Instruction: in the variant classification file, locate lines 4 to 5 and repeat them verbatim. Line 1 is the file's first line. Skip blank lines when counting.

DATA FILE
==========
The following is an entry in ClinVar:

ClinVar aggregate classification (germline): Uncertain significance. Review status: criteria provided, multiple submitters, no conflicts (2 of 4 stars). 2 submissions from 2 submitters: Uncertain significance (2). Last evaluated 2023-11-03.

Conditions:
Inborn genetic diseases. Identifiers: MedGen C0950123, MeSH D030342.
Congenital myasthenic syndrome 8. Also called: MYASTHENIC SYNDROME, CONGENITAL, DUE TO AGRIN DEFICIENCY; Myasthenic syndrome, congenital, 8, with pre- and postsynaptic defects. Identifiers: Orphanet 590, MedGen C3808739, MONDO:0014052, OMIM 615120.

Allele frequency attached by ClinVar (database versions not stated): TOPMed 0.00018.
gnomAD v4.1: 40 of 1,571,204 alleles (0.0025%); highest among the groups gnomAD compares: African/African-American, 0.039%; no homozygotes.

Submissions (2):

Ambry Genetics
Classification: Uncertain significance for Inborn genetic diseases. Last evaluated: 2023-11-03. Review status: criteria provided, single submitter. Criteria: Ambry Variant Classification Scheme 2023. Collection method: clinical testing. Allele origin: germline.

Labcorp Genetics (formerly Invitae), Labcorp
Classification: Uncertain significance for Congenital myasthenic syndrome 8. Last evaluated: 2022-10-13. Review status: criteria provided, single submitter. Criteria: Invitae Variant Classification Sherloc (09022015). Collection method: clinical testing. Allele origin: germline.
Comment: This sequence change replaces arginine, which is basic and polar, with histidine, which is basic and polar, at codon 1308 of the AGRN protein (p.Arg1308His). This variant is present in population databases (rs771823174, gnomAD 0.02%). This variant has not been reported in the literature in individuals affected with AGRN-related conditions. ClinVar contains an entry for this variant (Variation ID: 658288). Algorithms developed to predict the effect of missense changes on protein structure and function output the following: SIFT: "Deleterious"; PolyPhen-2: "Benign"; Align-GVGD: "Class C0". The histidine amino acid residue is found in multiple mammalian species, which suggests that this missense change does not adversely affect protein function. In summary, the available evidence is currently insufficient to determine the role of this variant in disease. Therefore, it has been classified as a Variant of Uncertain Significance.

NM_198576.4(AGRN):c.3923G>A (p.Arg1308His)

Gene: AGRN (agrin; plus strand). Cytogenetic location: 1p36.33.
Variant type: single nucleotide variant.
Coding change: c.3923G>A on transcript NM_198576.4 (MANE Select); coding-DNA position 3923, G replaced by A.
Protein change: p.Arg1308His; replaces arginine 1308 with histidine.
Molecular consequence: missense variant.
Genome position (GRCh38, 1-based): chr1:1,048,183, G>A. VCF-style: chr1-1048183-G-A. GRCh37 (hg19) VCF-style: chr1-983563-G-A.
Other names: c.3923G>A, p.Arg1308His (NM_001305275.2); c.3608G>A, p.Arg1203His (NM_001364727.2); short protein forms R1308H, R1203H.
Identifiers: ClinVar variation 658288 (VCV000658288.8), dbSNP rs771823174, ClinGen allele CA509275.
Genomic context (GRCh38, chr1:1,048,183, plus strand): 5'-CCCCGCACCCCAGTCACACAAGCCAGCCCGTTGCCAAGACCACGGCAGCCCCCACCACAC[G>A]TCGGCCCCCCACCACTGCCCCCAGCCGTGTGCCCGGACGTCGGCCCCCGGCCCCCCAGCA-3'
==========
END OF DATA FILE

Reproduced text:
Inborn genetic diseases. Identifiers: MedGen C0950123, MeSH D030342.
Congenital myasthenic syndrome 8. Also called: MYASTHENIC SYNDROME, CONGENITAL, DUE TO AGRIN DEFICIENCY; Myasthenic syndrome, congenital, 8, with pre- and postsynaptic defects. Identifiers: Orphanet 590, MedGen C3808739, MONDO:0014052, OMIM 615120.